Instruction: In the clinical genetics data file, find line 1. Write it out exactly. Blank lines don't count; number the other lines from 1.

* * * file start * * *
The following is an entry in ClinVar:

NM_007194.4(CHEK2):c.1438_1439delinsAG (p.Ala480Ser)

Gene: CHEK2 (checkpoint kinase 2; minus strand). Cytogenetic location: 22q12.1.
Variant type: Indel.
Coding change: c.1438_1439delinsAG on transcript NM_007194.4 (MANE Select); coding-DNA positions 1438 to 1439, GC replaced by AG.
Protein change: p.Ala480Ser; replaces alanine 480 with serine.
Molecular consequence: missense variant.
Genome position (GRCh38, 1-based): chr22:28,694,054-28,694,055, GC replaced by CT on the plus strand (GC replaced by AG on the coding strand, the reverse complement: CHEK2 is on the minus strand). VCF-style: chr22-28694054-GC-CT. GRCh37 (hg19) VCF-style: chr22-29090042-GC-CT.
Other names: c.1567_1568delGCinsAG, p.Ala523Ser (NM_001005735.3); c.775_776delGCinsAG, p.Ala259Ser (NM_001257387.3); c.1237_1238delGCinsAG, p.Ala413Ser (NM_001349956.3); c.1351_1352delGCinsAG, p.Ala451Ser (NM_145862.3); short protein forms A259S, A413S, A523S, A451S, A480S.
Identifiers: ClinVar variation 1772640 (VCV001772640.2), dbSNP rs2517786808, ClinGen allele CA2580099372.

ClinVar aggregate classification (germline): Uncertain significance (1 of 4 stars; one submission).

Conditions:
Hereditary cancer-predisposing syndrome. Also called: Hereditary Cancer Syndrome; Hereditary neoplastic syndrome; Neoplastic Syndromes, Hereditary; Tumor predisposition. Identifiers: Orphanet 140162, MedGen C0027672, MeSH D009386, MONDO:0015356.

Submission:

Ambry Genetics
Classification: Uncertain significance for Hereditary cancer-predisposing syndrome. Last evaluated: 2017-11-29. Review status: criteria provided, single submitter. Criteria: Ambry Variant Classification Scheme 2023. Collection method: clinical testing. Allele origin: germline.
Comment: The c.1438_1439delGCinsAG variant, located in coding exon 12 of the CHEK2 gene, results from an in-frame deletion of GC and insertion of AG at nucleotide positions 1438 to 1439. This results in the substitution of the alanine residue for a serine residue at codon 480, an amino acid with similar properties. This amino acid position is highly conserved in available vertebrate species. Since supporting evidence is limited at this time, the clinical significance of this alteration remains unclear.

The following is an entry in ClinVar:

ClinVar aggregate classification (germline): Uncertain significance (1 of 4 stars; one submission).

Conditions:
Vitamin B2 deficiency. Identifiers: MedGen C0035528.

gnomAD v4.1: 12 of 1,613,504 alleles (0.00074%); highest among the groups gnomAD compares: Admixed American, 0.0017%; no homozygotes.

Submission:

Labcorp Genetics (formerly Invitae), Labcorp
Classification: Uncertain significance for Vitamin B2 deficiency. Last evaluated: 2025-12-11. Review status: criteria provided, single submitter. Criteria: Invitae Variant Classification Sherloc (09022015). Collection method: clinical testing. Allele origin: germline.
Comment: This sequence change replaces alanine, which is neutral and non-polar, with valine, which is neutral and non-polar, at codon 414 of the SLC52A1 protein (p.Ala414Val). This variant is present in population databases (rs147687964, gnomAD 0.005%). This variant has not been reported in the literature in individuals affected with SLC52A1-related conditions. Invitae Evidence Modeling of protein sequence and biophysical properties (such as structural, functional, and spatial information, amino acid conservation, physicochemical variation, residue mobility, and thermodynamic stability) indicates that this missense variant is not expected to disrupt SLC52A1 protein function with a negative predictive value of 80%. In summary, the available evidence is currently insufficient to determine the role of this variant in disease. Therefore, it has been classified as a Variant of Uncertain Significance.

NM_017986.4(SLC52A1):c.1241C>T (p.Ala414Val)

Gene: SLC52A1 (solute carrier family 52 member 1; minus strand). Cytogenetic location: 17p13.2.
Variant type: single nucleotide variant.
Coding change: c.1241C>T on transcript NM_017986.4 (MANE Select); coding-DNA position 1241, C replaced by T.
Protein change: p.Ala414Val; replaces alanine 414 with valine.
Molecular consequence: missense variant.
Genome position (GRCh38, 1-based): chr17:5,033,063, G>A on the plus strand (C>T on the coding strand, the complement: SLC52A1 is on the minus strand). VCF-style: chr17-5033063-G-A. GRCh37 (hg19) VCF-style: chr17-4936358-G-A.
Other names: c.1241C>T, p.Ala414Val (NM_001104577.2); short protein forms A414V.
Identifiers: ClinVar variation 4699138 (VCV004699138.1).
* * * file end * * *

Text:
The following is an entry in ClinVar: